This picture is even clearer if we look towards death, when, accepted protestant teaching tells us, God makes an all or nothing choice. We are either damned for eternity, or granted never-ending bliss. If we are paid according to our sins, then why should those of us who have been a bit bad suffer the same punishment as those who have been very bad. Any eternal punishment is arbitrary, especially when one considers that we can never be perfect in the eyes of God. Any decision to grant some people grace and not others is frankly appalling. Eternal punishment suggests that God has abandoned someone, has given up all hope of their salvation, which defies the idea of an all loving and all-powerful God with eternity to act.

So, punishment by God is either obscure or arbitrary, and whichever of those it is, eternal punishment is logically incompatible with the nature of God. Yes, of course God is hurt, upset, angered by the times we fail him and each other. But He does not, He *could* not take it out on people who are never able to meet his standards and still be what we mean when we say God. A being like that would be known by an altogether different name. No, any punishment we suffer is self-inflicted. There is no time cut off from God (since outside life there is no time), but a movement, a dance around the Still Point, now closer, now farther away, but always in its presence. Sometimes we draw others in, sometimes we turn away ourselves.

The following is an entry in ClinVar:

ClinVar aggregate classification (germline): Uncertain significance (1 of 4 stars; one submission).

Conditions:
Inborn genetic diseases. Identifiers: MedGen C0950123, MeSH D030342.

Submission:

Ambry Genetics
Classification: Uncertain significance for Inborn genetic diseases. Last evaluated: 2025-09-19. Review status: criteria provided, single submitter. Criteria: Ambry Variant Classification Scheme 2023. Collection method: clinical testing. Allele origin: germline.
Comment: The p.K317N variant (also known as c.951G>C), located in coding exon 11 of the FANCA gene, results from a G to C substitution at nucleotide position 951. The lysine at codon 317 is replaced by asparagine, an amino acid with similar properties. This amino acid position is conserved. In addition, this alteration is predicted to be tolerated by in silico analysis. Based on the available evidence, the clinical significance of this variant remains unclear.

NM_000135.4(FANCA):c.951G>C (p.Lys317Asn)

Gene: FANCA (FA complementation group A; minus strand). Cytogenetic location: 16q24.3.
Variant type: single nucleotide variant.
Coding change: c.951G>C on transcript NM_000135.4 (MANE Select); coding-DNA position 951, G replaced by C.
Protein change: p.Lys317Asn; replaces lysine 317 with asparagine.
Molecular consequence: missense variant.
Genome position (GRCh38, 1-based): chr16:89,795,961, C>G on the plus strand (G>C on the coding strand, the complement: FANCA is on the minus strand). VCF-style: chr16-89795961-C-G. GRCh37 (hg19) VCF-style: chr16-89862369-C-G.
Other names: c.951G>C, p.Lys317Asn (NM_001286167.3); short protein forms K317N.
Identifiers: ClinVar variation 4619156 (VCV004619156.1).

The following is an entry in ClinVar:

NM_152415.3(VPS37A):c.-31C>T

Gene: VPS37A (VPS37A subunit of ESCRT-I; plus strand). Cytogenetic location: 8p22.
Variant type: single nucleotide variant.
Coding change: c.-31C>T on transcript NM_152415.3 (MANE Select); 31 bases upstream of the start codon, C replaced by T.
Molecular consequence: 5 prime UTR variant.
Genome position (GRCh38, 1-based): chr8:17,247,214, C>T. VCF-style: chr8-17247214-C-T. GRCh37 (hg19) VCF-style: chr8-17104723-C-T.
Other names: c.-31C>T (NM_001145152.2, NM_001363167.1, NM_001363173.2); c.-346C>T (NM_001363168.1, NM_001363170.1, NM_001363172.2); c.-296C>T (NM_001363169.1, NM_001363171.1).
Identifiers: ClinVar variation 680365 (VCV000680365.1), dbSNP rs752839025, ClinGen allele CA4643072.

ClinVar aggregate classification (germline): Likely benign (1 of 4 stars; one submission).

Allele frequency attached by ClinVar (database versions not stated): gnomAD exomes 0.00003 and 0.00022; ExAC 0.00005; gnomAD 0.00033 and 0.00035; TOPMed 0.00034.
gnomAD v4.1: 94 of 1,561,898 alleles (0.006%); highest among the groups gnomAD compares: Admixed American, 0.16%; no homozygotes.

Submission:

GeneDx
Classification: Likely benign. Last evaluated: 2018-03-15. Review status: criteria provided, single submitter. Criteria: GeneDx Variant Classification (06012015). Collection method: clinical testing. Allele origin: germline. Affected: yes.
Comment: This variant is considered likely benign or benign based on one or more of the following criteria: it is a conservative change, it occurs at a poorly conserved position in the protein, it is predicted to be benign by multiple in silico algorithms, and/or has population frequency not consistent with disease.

As for me, if I am wrong, if there is eternal punishment for our finite sins, well, that is a God not deserving of our worship. If there is a hell, that is where we should all seek to be, because anyone condemned to that needs all the love and support we can offer. That would be a ministry worthy of our loving energies.

Except of course, that Christ already covered that part of the relationship, eternally and universally. His response to our failings was to suffer, to be hurt by our sins, directly and personally. And in so doing, to make them as nothing. His wrath lead not to punishment, but to embrace.